She left her home in July of 1960, when the world viewed women better off as secretaries than scientists. And a secretary she had been, right up until the point that tapping out documents, other people’s documents, became less appealing than traveling to a farm in Kenya, and then to a museum in Nairobi, and then to dig up fossils at Olduvai Gorge in Tanzania. In fact, when she finally arrived on the shores of Lake Tanganyika, to establish a base camp and set out after a group of wild chimpanzees, it was so alien that a young lady should wish to journey alone that the British government demanded she have a companion, and so, for her first few months at Gombe, her mother Vanne sat on the beach while she trekked off through trees with nothing but a notepad and a pair of binoculars.
Now Jane sits on that same beach, flanked on either side by young women who have chosen to follow in her footsteps, to trace the same paths her soles first laid across the forest floor fifty-five years ago. Together they watch the sun set across the lake until it hides behind mountains and disappears into the Congo. They pick up pebbles, turning them over once or twice in their hands, tossing them into the water before sipping from glasses of whiskey. A man, his wife and daughter come by and ask for a picture with Jane, and after learning that he works as a pediatrician in southern Tanzania, Jane says softly “there are so many good people in the world.” She knows this because only for three nights each year does she sit on this beach; the other three hundred and sixty-two are spent speaking at podiums, fundraisers, or colleges, shaking hands with dignitaries, politicians and students, working to protect a landscape that she is too busy to enjoy for more than a few precious moments.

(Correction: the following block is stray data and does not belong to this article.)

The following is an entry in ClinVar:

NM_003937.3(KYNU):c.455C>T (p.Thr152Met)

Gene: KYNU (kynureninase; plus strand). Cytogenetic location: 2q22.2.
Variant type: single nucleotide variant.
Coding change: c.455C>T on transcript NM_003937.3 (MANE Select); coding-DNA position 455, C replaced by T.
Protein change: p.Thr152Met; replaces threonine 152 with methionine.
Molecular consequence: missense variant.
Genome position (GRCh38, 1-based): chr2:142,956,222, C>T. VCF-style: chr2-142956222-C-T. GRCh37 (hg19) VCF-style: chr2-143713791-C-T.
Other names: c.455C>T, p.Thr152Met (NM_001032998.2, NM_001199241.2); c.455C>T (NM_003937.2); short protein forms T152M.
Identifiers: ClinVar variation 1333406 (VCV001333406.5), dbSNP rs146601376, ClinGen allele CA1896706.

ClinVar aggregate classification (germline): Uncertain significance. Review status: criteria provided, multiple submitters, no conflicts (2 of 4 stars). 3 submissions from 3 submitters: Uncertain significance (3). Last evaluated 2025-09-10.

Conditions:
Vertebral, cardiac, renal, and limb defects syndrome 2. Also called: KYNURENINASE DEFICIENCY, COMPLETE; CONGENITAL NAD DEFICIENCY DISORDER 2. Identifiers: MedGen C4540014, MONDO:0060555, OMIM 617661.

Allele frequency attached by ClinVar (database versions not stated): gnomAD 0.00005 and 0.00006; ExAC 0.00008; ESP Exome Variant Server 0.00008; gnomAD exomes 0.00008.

Even in these moments she is generous with her time, and shares her personal sanctuary with the newest generation of researchers. But the space is still hers, for as the young women who sit before her live at Gombe and follow the same animals, they are not the pioneers. They are the settlers, the latter half of a sequence of events that were put in motion before their time. It is this way because when Jane was a child and she told her mother she loved animals, and that she would follow them and write down all of their stories, her mother said, “Yes, if you work very hard perhaps you can.” When the three women were young and falling in love with animals and the world around them, their mothers gave them copies of In the Shadow of Man and said “Of course you can do this. I know of a woman who did this.” So they took her path, and made it their own, knowing all the while that they could because Jane had proven years ago that some women really weren’t better off as secretaries.
And as they gathered together, talking and laughing and sharing stories from the field, Jane reminded them of the rich history of the chimpanzees, and that while each were data points in two-year dissertations, they were also colorful personalities, shaped by the generations that had preceded them. She said that the greatest findings are not always systematic, and the most interesting information does not always fall between the gridlines of a data sheet designed to capture trends within a standardized sample, meant to represent a larger population. In fact, the most compelling cases are the anomalies: an orphan who survived, a male who was castrated and remained playful well into adulthood, or a grandmother who stole her daughter’s babies. After all, the world around us cannot always fit a line or curve, and models with their predictions pale in comparison to a forest that teems with life and networks unseen. The eyes and the pen are valuable tools, and the narratives of the natural world a lost art.
Beneath the stars they fall silent, the three young women, thinking to themselves as they sit on a beach next to Jane Goodall, miles from home, without a typewriter or pencil skirt in sight, that perhaps they, too, are a bit anomalous. Perhaps they have something to discover, to understand, to share, that from within the confines of an office or laboratory others cannot. Perhaps their stories are among some of the stranger ones, but perhaps once they are written, years from now, all of the oddity, the solitude, the triumphs and the pitfalls will yield insights for a new generation, and years from now, whiskeys in hand, the three young women will sit and laugh on that same beach, several years older and, perhaps, some the wiser.